San Francisco's victory over the Philadelphia Eagles, after being down 20-3 in the first half, solidified the legitimacy of the 49ers as the team to beat in the NFC West, and a potentially dangerous playoff contender.
Yesterday's come from behind win, however, should be observed not as an impressive individual achievement, though it definitely merits applause for Alex Smith, but rather as an exclamation mark of improvement and a commitment to each other that is sure to propel them to the top of the NFC West come December.
While the first half prominently highlighted the Houdiniesque tendencies of Michael Vick (I'm convinced his uniform is slathered with butter), and the lightning speed of Desean Jackson, the second half emphasized a new attitude and resolve throughout the entire 49ers' organization. A resolve that extends from the players who kept their composure to the coaches who made serious adjustments.
The second half exemplified everything 49ers' fans have been clamoring for, as the talent, intelligence and overall 49ers' culture came together in a valiant effort to overcome a big deficit.
Frank Gore's power running paved the way when short yardage was needed. Gore even managed to bust through the collapsing wall of green a couple of times. In doing so, he reminded us all that he's still capable of being the heart of this team. From Matt Maiocco of CSNBayArea.com:
"I saw something in Frank that I've seen from the first time I met him and that is a guy with a huge heart and just a warrior out there. I know what that word means, warrior, in the context of football. But I think it applies to certain guys and Frank is one of them." - Jim Harbaugh
Rookie Kendall Hunter's contributions to San Francisco's success should not be overlooked. Combined with Frank Gore's downhill running style, Hunter provides a delectable speedier and more mobile option. Together they combined for 259 total yards of offensive output. If they can continue this type of production, the passing game should reap the benefit of play-action.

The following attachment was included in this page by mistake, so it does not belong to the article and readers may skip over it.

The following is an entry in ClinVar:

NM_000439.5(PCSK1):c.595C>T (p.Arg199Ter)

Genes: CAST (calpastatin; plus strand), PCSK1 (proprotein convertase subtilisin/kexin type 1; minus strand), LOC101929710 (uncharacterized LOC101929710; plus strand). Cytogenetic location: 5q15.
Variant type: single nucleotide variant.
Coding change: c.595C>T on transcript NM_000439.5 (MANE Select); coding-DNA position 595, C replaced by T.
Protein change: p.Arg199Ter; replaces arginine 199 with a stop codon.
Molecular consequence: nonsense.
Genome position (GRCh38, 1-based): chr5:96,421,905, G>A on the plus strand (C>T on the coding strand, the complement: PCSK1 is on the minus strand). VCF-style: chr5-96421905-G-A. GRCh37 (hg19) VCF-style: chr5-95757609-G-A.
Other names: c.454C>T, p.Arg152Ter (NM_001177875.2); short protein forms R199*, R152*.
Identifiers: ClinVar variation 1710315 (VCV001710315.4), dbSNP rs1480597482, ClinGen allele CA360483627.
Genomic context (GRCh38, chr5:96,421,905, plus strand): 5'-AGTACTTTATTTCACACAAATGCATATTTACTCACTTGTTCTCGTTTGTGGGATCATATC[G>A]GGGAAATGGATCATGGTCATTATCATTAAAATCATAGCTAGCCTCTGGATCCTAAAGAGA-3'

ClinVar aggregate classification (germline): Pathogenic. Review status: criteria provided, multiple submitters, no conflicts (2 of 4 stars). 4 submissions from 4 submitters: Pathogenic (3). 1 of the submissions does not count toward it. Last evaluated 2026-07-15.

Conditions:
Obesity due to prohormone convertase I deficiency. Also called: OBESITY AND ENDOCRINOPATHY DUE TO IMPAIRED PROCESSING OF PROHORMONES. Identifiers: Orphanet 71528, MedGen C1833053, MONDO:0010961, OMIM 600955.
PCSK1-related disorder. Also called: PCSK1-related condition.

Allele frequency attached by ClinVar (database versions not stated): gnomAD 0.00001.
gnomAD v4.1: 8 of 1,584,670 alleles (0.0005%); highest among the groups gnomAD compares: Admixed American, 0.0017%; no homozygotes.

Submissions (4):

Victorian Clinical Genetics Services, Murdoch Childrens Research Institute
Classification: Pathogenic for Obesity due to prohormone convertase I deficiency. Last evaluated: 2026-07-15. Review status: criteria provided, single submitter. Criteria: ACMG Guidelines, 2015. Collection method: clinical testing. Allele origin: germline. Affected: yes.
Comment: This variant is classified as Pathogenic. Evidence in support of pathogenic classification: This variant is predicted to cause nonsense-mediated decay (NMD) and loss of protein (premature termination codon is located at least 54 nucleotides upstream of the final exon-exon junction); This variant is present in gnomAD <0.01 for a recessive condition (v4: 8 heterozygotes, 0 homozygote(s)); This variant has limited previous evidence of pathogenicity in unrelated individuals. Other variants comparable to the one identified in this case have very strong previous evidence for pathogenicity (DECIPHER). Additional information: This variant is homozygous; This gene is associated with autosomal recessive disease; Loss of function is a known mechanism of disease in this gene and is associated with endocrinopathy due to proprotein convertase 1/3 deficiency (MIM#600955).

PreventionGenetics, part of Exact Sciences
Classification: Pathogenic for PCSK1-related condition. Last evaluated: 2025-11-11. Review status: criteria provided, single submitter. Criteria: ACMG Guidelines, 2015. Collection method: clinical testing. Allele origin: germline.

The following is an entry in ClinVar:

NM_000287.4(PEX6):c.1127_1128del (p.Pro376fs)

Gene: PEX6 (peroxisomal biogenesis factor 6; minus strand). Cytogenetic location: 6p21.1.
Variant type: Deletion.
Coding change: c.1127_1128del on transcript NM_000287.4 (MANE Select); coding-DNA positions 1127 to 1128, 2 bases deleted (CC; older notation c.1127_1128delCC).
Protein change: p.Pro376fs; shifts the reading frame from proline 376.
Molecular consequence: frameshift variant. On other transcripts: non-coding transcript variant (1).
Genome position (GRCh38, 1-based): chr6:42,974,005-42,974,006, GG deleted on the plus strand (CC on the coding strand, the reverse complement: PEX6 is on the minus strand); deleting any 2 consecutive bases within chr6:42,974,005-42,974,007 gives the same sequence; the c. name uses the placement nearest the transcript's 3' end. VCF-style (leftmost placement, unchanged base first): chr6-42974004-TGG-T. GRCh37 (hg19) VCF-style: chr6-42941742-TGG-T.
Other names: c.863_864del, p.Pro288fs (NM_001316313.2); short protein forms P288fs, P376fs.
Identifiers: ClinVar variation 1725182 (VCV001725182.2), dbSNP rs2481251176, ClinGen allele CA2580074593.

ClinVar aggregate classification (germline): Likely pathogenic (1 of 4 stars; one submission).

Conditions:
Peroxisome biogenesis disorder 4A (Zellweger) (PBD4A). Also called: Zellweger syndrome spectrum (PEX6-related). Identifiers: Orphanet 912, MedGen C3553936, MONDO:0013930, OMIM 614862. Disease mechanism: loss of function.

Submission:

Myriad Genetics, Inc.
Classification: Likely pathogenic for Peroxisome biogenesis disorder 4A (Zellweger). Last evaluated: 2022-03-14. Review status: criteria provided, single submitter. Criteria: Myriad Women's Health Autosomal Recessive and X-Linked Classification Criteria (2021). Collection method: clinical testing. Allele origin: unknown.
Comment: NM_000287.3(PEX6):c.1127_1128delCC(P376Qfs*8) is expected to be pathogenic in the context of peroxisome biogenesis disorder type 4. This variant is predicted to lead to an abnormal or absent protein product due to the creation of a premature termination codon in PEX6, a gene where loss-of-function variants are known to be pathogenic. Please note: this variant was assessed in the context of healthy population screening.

Alex Smith resurrected himself in the second half, not only managing to keep possession of the ball, but unleashing a few passes down field which we had yet to see this season. Finishing with 291 yards, two touchdowns and no interceptions has to feel good for a guy who's been unfairly and repeatedly used as the scapegoat. That's not say that he's blameless, but yesterday's improvement in protection during the second half is a good indicator of what can be accomplished the rest of the season if you give him more time in the pocket.
Vernon Davis, Michael Crabtree and Josh Morgan are solid receiving options that proved highly important if the Niners hope to continue moving the ball. Not only are these three individuals extremely talented and physically gifted, they enhance the variety of looks for any defense trying to contain the 49ers. If Alex Smith can keep up the respectable numbers he's put up through four games, and with the return of Braylon Edwards, you're looking at a 49ers' team with many weapons.
Complimenting an offensive front with a defensive front seven that won't quit, again, highlights a new team mentality and increases the chances of success. Despite being torn apart by an elusive Michael Vick, who hardly anyone can contain once he takes off running, the 49ers' defensive line and linebackers showed why they get respect around the league.
The defense does have some concerns in the backfield, however. The defensive backs must make improvements and continue to learn in order to account for whatever gaps may exist physically between themselves and the receivers they must cover.
Jim Harbaugh has this team believing in themselves and producing wins. Thus far, the rookie head coach has done more than show he can bring his team back from 20. He's instilled confidence in his players, something that's imperative to the success of any athlete regardless of talent.
Furthermore, a weakening and inconsistent set of rivals within the NFC West greatly improves the probability of this team to make the playoffs. While this may be the knock on the 49ers throughout the rest of the league, it must be pointed out that three non-division teams have already suffered at the hands of the scarlet red and gold—only two have lost, but the third one definitely sweated it out.
Improvements are still needed, and no game is to be overlooked, but for the time being, the 49ers have rejuvenated hope within themselves and instilled morale into a fan base that very badly needed something to look forward to besides next year's draft.
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